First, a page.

There’s news in the world of Alzheimer’s research.
In a phase three trial, drug companies Biogen and Eisai reported this week that Lecanemab, an experimental monoclonal antibody, reduced cognitive decline caused by the disease by 27% after 18 months.
Researchers have been scrambling to find a treatment for Alzheimer’s for decades. Where do these new results put us in the global race to cure this devastating degenerative disease?
What do we know?
Around 2,000 people with early-onset Alzheimer’s took part in the trial, which started in March 2019. Half of the participants were given two injections per week of Lecanemab, while the others received a placebo.
At the start and end of the trial, researchers measured the severity of the participants’ dementia symptoms. After 18 months, the treatment group scored 0.45 points below the group that was given the placebo — a 27% reduction.
"If the data holds up to scrutiny, this is indeed fantastic news," said Tara Spires-Jones, a professor of neurodegeneration at the University of Edinburgh’s UK Dementia Research Institute. "While this is not a ‘cure’ in that it doesn’t bring people back to normal, slowing cognitive decline and preserving the ability to perform normal daily activities would still be a huge win because people could live well for longer with Alzheimer’s disease."
A disease without a cure
Alzheimer’s is a devastating and so far uncurable disease that impacts more than 50 million people globally, according to data from the BrightFocus Foundation, which funds scientific research on Alzheimer’s.
"When you tell a patient that they have Alzheimer’s, they ask you, ‘What can you do? Do you have a treatment?’ But there is no drug. Of course, there are many things we can do to help ... but still, we don’t have much more than that to propose to our patients," Nicolas Villain, a physician at the Pitié-Salpêtrière Hospital in Paris and associate professor of neurology at Sorbonne University, told DW.
So far, there are still no treatments that can stop or reverse the progression of the disease. And though the results of this trial seem encouraging, they are preliminary and haven’t been peer-reviewed.
Researchers caution against overselling the results before more research is conducted.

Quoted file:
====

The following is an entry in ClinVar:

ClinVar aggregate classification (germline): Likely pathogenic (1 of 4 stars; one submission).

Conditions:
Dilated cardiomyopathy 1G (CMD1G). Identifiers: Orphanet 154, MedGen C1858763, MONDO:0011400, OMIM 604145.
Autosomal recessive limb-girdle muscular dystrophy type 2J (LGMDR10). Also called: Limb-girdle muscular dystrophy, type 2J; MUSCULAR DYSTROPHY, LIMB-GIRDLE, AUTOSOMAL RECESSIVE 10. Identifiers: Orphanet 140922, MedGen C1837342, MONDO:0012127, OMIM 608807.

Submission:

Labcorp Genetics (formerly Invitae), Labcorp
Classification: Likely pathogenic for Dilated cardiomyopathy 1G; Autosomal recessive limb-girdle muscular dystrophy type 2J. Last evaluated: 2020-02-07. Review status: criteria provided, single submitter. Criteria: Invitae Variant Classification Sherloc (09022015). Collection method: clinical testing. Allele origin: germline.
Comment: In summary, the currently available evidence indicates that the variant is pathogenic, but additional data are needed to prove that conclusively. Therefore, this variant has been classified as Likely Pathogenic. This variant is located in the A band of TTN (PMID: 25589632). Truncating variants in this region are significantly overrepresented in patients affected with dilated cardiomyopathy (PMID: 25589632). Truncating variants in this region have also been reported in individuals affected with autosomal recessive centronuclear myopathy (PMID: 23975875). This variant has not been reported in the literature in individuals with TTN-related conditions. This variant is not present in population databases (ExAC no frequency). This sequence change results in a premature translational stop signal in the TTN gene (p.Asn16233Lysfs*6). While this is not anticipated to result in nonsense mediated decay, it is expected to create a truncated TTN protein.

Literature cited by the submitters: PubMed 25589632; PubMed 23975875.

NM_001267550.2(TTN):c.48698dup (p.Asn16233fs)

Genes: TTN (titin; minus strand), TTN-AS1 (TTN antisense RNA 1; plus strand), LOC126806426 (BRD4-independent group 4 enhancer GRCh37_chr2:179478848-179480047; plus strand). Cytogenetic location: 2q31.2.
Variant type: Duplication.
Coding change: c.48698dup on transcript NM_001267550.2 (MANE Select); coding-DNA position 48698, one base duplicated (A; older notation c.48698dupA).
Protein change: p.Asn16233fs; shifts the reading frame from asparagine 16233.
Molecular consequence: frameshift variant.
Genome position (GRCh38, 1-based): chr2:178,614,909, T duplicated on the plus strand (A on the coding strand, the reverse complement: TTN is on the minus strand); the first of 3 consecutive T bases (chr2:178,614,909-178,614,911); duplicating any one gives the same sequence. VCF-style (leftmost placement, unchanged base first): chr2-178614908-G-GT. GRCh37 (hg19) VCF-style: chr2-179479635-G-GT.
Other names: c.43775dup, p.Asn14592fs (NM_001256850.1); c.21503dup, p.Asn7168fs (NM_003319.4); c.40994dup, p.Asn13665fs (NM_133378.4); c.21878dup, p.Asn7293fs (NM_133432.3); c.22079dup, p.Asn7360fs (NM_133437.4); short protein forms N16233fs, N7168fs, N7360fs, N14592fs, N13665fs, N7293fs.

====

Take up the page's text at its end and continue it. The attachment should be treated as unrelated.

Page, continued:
"The stated benefits are fairly small and will need to be balanced against the risks of side effects including inflammation and bleeding in the brain," said Charles Marshall, a senior lecturer and honorary consultant neurologist at Wolfson Institute of Population Health at Queen Mary University of London. He was not involved in the research.
Amyloid proteins and Alzheimer’s
Part of the enthusiasm this new drug has sparked in Alzheimer’s research communities is its potential validation of the theory that the disease is tightly connected to a protein called amyloid-beta.
Like all drugs that end in "mab", which stands for monoclonal antibody, Lecanemab is an antibody and specifically targets the amyloid-beta protein.
Antibodies can attach to specific foreign substances, like viruses, and play an essential role in how our immune system responds to pathogens.
Humans naturally produce the amyloid-beta protein — it is encoded in a gene in our chromosome 21, one of the 23 pairs of chromosomes in the human body.
When too many of these proteins accumulate in the brain, they can form plaques, which many researchers believe could be the cause of the damage inflicted by Alzheimer’s. Lecanemab is said to work by clearing these plaques.
However, some researchers aren’t fully convinced of a connection between the amyloid-beta protein and Alzheimer’s.
"There is a lot of evidence for the amyloid hypothesis, but there are some that think that amyloid is the cause of everything in Alzheimer’s, while others like me think amyloid is important but there are other factors," said Villain.
In September 2016, Biogen started a phase three clinical trial for a drug called Aducanumab, which also targets amyloid-beta proteins.
The trial was stopped in March 2019. According to a Biogen press release, it was canceled because researchers believed the studies would not have met their main goals.
The reasons why the trial was halted are still unclear. But months later, the company received accelerated approval of Aducanumab by the Food and Drug Administration (FDA) in the US. The European Medicines Agency (EMA) rejected the drug.
A November 2020 article by Mayo Clinic researcher David Knopman and collaborators published in Alzheimer’s and Dementia said that the evidence was not good enough to justify the application for approval.
"Compared to Aducanumab, which was approved by the FDA on proof of principle without any clinical benefits being shown, this appears to show clinical benefits," said Peter Passmore, a professor of aging and geriatric medicine at Queen’s University Belfast, in response to the results of the Lecanemab trial.
Edited by: Clare Roth